Ashura as a Myth
The Day of Ashura is a day of mourning for the martyrdom of Husayn in the Battle of Karbala for the Shia Muslims. A rich tradition of beliefs and rituals surrounds the commemoration of this day: there are intense, poetic recitations, there are beating drums and chants, narrations of the history of the event, public processions, ceremonial chest beatings, ritual flagellations, and even re-enactments of the battle of Karbala. There is a deeper significance to all of this, which I became aware of only after I had read Karen Armstrong's work on mythology.
Armstrong does not limit herself to the narrow definition of a myth as a 'purely fictitious narrative usually involving supernatural persons, actions or events...' something that is mutually exclusive with an actual historical event. Her conception of a myth is deeper and meaningful. A myth, she says "is an event that - in some sense - happened once, but which also happens all the time."
To my mind, it is difficult to find a more perfect contemporary example of it than the tradition of Ashura. The battle of Karbala is an actual historical event, it happened on 10th of Muharram 61 AH (680 CE). However, in a sense, this battle happens every year in the lives of Shia Muslims.
Armstrong says, a myth "is nearly always rooted in the experience of death and the fear of extinction." The death of Husayn forms the core of this tradition.
"Mythology is usually inseparable from ritual. Many myths make no sense outside a liturgical drama that brings them to life, and are incomprehensible in a profane setting." It is the rituals of recitations, narrations, chest-beatings, flagellations, re-enactments that breathe life into Ashura. While it is a very meaningful activity for the Muslims who do it, from the profane perspective, it is incomprehensible and absurd.
"The most powerful myths are about extremity; they force us to go beyond our experience. There are moments when we all, in one way or another, have to go to a place that we have never seen, and do what we have never done before." Ashura forces the participants to go beyond their day to day experience, and takes them to a time and place they have never seen, the day of the battle of Karbala.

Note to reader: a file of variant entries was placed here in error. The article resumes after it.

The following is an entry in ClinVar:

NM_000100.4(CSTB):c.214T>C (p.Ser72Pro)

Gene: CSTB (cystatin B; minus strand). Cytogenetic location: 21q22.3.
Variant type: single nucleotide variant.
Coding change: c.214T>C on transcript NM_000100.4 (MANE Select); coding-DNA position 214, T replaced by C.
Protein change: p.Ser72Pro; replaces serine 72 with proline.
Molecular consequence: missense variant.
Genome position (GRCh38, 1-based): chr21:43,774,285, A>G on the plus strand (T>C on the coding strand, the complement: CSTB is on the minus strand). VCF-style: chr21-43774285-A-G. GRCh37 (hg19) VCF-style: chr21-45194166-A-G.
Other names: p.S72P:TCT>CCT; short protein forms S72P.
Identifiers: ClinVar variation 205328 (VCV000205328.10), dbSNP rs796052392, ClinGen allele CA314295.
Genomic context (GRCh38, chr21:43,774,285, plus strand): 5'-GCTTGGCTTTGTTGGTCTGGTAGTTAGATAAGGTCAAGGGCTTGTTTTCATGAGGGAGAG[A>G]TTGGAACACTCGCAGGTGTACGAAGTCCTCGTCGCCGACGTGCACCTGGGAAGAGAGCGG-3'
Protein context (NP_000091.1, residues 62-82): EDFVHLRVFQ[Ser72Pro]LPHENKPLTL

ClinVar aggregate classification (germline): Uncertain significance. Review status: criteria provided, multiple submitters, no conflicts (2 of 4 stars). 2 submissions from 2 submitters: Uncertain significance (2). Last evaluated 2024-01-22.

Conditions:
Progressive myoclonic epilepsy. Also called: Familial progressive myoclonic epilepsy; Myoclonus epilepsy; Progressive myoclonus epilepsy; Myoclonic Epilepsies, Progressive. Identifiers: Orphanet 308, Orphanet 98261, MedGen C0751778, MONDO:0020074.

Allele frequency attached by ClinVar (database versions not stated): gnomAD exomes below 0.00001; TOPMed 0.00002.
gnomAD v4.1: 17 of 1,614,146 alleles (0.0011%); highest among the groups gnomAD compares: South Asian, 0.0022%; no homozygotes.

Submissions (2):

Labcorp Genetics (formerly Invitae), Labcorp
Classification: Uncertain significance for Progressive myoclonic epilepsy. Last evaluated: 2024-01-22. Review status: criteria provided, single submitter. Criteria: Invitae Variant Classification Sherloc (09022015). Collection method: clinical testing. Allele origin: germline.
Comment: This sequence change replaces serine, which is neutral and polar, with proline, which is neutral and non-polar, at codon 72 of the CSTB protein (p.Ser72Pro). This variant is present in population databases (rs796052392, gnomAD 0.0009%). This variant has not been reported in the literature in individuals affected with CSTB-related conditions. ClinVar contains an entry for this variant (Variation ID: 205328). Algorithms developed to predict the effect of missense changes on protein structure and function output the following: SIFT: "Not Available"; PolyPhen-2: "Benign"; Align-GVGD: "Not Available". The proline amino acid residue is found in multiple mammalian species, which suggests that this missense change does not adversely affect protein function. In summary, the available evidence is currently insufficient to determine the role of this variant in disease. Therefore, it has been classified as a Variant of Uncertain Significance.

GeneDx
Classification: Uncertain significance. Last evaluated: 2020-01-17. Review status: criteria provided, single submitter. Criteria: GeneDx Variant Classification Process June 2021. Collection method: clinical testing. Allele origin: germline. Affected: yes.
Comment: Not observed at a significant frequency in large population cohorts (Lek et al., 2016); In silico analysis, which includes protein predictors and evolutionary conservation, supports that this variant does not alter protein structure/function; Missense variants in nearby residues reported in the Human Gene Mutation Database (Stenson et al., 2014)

"myth is not a story told for its own sake. It shows us how we should behave." For the Shias, the martyrdom of Husayn provides the central ethical narrative to their lives; it is not just a historical story, it leaves them with moral understanding of what sort of personal virtues they should aspire to in life.
In mythology "we entertain a hypothesis, bring it to life by means of ritual, act upon it, contemplate its effect upon our lives, and discover that we have achieved new insight into the disturbing puzzle of our world.
A myth, therefore, is true because it is effective, not because it gives us factual information. If, however, it does not give us new insight into the deeper meaning of life, it has failed. If it works, that is, if it forces us to change our minds and hearts, gives us new hope, and compels us to live more fully, it is a valid myth. Mythology will only transform us if we follow its directives. A myth is essentially a guide; it tells us what we must do in order to live more richly. If we do not apply it to our own situation and make the myth a reality in our own lives, it will remain as incomprehensible and remote as the rules of a board game, which often seem confusing and boring until we start to play."
This is how I make sense of the Day of Ashura.
Quotations are from A Short History of Myth by Karen Armstrong.